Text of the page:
An exciting new musical comedy: ! Tap-dancing in torture chambers, rats with razzle-dazzle, Big Brother with even bigger star power: ! The Musical! In a world where "alternative facts," have normalised Doublethink and our phones collect our data and watch us like Telescreens, Orwell's dystopia has never felt closer to home. And Orwell's Nineteen Eighty-Four is one of, if not the, most powerful political works of our time. So adapting the text as a comedy felt surprisingly natural. Indeed, Orwell, who invented the term "Doublethink", would understand perhaps better than anyone that all the best comedies are also tragedies.
Sydney Theatre Reviews | Australian Theatre
Sydney theatre reviews
This new adaptation looks specifically to the funny side of surveillance and turns the novel into a comedy and a musical. Hollands plays a meek Winston well, especially across from Della Marta with her palpable apathy and powerful voice, and the two hold together the narrative commendably if conventionally, considering the dystopian context. Vella and MacQueen were crowd favourites but with MacQueen perhaps taking one too many liberties with opportunistic ad libbing. Direction from co-directors McLeod and Vella is clean with distinct attention paid to a balance of hamminess and charm. The production is of high quality with simple set design from Sophie Lanigan and Max Volfneuk involving a trio of stairs and stage cubes and an unencumbered lighting design from Hayden Tonazzi that makes use of flashes and colour without overshadowing the music. What is the joke? As a musical of excessive soppy silliness with a borrowed plot and characters, !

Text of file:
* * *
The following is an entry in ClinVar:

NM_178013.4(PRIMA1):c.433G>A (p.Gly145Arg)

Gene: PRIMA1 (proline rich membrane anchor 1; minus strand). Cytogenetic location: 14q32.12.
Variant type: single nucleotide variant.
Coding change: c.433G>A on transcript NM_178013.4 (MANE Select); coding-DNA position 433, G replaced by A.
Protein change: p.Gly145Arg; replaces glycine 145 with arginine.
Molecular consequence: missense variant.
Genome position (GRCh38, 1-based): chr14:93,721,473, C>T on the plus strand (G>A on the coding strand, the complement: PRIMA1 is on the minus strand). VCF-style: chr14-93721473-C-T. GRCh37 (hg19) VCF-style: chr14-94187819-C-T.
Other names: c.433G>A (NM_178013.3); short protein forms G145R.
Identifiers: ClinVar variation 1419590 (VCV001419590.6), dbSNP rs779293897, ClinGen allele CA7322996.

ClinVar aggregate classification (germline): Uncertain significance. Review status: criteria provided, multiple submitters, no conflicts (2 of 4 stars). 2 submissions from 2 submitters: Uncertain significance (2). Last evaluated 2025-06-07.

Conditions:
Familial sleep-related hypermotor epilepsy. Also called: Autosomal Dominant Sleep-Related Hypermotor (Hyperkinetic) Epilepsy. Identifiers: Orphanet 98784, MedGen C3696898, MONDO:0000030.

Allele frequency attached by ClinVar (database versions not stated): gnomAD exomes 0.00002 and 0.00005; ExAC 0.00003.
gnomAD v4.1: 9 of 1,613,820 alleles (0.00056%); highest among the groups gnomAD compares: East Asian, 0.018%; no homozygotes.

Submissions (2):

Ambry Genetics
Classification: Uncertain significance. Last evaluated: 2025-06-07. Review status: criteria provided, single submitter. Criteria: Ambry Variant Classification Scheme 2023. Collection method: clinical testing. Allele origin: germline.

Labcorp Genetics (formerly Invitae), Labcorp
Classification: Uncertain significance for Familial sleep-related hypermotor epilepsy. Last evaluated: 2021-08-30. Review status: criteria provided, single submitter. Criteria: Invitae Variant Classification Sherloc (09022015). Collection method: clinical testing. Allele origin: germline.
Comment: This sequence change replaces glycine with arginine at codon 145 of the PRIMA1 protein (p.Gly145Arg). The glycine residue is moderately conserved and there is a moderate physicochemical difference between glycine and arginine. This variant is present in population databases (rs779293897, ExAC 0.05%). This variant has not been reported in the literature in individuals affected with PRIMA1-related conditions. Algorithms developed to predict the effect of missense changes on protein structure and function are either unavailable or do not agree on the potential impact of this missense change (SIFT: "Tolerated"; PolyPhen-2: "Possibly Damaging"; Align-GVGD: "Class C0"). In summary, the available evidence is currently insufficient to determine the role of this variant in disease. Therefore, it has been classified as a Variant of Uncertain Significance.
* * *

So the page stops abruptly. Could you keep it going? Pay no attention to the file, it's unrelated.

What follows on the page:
Although a raw work, The Musical is energetic and inventive on many fronts, with direction by McLeod and Georgia Vella contributing a valuable exuberance to the staging. Performer Charlie Hollands is a likeable Winston Smith, able to balance tragedy and comedy in his interpretation of the everyman under tremendous stress. His love interest Julia is played by Anna Della Marta, who impresses with a sonorous voice. The role of Charrington is taken on by director Vella, who proves herself equally accomplished on stage, delivering many laughs as the unscrupulous undercover agent. Sometimes all you can do is laugh, and it does feel as though we have arrived at a point in our evolution, where we can only respond to the state of things with incredulity.
The musical is an entirely original work written and composed by students. Its two acts successfully blend political satire, existentialist commentary, black humour, and tragicomedy in a rousing testament to the talents of its cast and crew. One can only hope that this remarkable production can reach more audiences in the future through a larger, professional run. The musical begins with the cast performing The Party Never Ends — a number I can only describe as a hyper-nationalist, psychopathic cheerleading routine. A duet by two uniformed grinning schoolgirls Danielle Stephenson, Sophie Roderick best sets the tone for the musical. Many distinct but overlapping subplots interrupt the main story through abrupt and unexpected scene transitions, allowing the audience to share in the building sense of chaos and confusion being experienced by the characters. The flow between scenes is nevertheless effective, a credit to a versatile crew that is able to pull off frequent, complex set changes within seconds. In one subplot, Winston rebels against the government and the loveless marriage into which he has been forced by a societal duty to procreate. He has an affair with the far more charming and intelligent Julia Anna Della Marta , with whom he plots political rebellion.